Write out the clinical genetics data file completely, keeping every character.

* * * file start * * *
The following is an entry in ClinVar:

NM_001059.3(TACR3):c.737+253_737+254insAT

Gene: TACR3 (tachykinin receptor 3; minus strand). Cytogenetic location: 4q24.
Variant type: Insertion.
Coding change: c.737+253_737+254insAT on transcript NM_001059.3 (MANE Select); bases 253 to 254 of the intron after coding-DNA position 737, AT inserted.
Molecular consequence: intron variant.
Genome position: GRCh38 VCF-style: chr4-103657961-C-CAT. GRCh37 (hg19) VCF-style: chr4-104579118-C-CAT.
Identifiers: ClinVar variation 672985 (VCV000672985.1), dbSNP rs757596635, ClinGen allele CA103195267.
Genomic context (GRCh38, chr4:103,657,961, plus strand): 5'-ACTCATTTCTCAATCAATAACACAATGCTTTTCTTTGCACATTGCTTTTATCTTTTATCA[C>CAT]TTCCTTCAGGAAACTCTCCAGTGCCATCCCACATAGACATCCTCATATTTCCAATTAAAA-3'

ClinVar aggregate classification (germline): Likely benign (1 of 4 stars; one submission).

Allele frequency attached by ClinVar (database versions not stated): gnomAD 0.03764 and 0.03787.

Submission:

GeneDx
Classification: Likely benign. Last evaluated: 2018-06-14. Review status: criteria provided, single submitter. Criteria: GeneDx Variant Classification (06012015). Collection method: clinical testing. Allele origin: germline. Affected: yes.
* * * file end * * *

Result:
The following is an entry in ClinVar:

NM_001059.3(TACR3):c.737+253_737+254insAT

Gene: TACR3 (tachykinin receptor 3; minus strand). Cytogenetic location: 4q24.
Variant type: Insertion.
Coding change: c.737+253_737+254insAT on transcript NM_001059.3 (MANE Select); bases 253 to 254 of the intron after coding-DNA position 737, AT inserted.
Molecular consequence: intron variant.
Genome position: GRCh38 VCF-style: chr4-103657961-C-CAT. GRCh37 (hg19) VCF-style: chr4-104579118-C-CAT.
Identifiers: ClinVar variation 672985 (VCV000672985.1), dbSNP rs757596635, ClinGen allele CA103195267.
Genomic context (GRCh38, chr4:103,657,961, plus strand): 5'-ACTCATTTCTCAATCAATAACACAATGCTTTTCTTTGCACATTGCTTTTATCTTTTATCA[C>CAT]TTCCTTCAGGAAACTCTCCAGTGCCATCCCACATAGACATCCTCATATTTCCAATTAAAA-3'

ClinVar aggregate classification (germline): Likely benign (1 of 4 stars; one submission).

Allele frequency attached by ClinVar (database versions not stated): gnomAD 0.03764 and 0.03787.

Submission:

GeneDx
Classification: Likely benign. Last evaluated: 2018-06-14. Review status: criteria provided, single submitter. Criteria: GeneDx Variant Classification (06012015). Collection method: clinical testing. Allele origin: germline. Affected: yes.